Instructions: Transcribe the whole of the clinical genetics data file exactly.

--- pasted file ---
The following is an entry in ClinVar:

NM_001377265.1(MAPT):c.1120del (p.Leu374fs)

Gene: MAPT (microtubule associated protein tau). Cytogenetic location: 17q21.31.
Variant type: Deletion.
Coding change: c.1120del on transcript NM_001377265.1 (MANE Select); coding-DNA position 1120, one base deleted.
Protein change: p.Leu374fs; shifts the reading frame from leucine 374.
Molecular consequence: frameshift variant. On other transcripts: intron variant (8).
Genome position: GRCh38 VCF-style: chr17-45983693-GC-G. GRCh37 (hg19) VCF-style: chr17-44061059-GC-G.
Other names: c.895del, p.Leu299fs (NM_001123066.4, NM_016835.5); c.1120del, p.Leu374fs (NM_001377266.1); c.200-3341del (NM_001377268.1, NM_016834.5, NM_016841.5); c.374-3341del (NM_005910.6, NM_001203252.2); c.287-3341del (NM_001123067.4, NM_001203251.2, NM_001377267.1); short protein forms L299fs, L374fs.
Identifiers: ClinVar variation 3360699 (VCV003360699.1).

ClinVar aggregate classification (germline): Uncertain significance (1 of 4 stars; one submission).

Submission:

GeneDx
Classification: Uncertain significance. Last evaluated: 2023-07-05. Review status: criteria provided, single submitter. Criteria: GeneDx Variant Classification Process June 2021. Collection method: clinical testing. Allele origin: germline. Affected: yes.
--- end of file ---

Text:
The following is an entry in ClinVar:

NM_001377265.1(MAPT):c.1120del (p.Leu374fs)

Gene: MAPT (microtubule associated protein tau). Cytogenetic location: 17q21.31.
Variant type: Deletion.
Coding change: c.1120del on transcript NM_001377265.1 (MANE Select); coding-DNA position 1120, one base deleted.
Protein change: p.Leu374fs; shifts the reading frame from leucine 374.
Molecular consequence: frameshift variant. On other transcripts: intron variant (8).
Genome position: GRCh38 VCF-style: chr17-45983693-GC-G. GRCh37 (hg19) VCF-style: chr17-44061059-GC-G.
Other names: c.895del, p.Leu299fs (NM_001123066.4, NM_016835.5); c.1120del, p.Leu374fs (NM_001377266.1); c.200-3341del (NM_001377268.1, NM_016834.5, NM_016841.5); c.374-3341del (NM_005910.6, NM_001203252.2); c.287-3341del (NM_001123067.4, NM_001203251.2, NM_001377267.1); short protein forms L299fs, L374fs.
Identifiers: ClinVar variation 3360699 (VCV003360699.1).

ClinVar aggregate classification (germline): Uncertain significance (1 of 4 stars; one submission).

Submission:

GeneDx
Classification: Uncertain significance. Last evaluated: 2023-07-05. Review status: criteria provided, single submitter. Criteria: GeneDx Variant Classification Process June 2021. Collection method: clinical testing. Allele origin: germline. Affected: yes.